“… i spill into the kind of silence only Khalil Gibran would understand.” – Sanobar Khan, Turquoise Silence
The leaves on the trees are murmuring among themselves underneath the bright sunlight – we’ve just come back from a tree-lined trail walk down to Lake Ontario (in Ajax, Ontario), a lake so blue and large, it makes me feel like I’m looking at the cobalt hued Pacific ocean back in Vancouver. We had a canine companion with us, the family’s white labradoodle, Beckham and with the colourful fall leaves crunching underfoot, it felt like home.
The feeling of home is my solace and so is the act of writing down my thoughts, it feels comforting to reflect on the last few days as I write down these words – we had a wonderful visit up north, the mini road trip there and back reminding me of our road trips down to San Francisco. In fact, some of the vistas that filled my eyes were echoes of the open countryside that we loved seeing in Oregon and California. There were too many barns to count, often sitting near beautiful homes wearing various shades of brown, red and grey! Some of the homes had large bear and horse figurines on their properties letting us know that we were definitely in the country. Another special country touch was observing wild turkeys congregating beside the highway, their black/brown plumage hard to miss – we later learned that they were re-introduced back into the wild and they sure seem to be flourishing!
Up north found us in Eagle Lake near Haliburton staying with Terry’s family for a night or two in a cozy wooden A-Frame home surrounded by beautiful forest – it was a chance for us to catch up and also meet Terry’s grand-niece for the first time. Our days were spent eating delicious food and sitting on the deck breathing in the cool fall air surrounded by the unique call of the raven. On our last day, we explored the town of Haliburton, made our way up to the local look-out and took some pictures – our goal was to capture the haunting colours of the Haliburton Highlands, we were lucky, the changing foliage was not at the 100% it is now but there was enough colour to remind us of the potential beauty to come. I will never forget our last evening there – sitting around the outdoor fire pit as night fell, the cold sparkle of stars reigning over us, drinking dark red wine while waiting for the chicken and beef burgers to cook. A souvenir of nature, the smell of wood smoke weaved through my hair and settled on my jacket, taking me back to those moments until that primal outdoor scent faded away…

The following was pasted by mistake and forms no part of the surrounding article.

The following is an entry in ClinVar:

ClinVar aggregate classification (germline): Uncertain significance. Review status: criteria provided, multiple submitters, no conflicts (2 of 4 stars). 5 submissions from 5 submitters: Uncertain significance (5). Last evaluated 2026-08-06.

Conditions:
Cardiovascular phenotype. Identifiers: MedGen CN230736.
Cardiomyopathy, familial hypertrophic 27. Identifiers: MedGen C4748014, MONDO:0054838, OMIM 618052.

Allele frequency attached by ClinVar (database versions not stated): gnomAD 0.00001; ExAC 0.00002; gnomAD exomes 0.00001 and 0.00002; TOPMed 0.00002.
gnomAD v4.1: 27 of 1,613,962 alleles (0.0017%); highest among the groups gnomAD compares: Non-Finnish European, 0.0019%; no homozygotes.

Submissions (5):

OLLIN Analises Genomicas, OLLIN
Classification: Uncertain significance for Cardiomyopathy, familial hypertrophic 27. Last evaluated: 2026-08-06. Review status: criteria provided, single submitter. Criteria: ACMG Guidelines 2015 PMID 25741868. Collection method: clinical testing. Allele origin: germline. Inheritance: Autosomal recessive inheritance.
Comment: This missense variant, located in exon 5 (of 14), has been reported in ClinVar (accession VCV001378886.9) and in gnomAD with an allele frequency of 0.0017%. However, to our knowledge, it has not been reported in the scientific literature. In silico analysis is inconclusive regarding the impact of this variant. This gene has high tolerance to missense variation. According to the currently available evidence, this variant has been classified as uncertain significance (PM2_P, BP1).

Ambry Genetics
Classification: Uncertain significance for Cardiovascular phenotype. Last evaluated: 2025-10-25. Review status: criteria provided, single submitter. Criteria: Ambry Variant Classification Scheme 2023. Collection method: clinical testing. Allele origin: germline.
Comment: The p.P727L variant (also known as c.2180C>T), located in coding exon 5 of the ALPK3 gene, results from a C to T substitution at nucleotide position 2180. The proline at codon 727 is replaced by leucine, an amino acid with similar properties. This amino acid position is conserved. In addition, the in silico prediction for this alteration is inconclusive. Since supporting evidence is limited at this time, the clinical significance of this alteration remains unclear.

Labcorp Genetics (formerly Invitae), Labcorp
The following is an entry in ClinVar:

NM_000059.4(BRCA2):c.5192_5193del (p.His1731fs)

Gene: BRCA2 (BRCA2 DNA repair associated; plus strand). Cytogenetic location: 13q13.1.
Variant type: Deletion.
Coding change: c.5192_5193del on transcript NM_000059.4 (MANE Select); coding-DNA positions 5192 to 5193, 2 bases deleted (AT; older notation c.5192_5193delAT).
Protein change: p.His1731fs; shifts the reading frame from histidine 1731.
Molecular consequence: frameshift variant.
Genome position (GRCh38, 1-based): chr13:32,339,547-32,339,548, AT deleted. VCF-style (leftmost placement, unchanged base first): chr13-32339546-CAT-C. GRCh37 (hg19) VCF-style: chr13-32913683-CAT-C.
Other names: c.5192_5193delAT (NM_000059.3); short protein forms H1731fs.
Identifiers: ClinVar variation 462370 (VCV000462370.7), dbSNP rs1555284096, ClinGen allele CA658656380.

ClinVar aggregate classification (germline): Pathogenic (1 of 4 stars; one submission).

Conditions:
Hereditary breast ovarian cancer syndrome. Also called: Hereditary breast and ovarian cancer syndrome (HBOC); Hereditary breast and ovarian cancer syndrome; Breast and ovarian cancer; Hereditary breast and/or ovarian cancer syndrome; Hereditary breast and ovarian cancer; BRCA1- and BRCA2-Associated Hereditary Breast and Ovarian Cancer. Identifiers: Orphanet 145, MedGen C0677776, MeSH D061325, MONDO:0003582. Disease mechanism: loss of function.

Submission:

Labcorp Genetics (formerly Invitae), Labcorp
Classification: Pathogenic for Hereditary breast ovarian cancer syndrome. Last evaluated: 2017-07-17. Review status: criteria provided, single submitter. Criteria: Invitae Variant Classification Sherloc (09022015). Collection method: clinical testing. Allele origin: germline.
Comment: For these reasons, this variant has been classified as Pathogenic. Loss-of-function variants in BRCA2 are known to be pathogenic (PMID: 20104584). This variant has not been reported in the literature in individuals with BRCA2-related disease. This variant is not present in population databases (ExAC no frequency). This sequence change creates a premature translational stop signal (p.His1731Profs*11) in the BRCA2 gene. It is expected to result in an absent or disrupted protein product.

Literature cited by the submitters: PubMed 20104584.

This post is dedicated to a dear neighbour, Susan Johnston (May 03, 1943 – October 02, 2016) – her parting words to all who loved her, ” Don’t be sad for me, I’ve lived a good life.”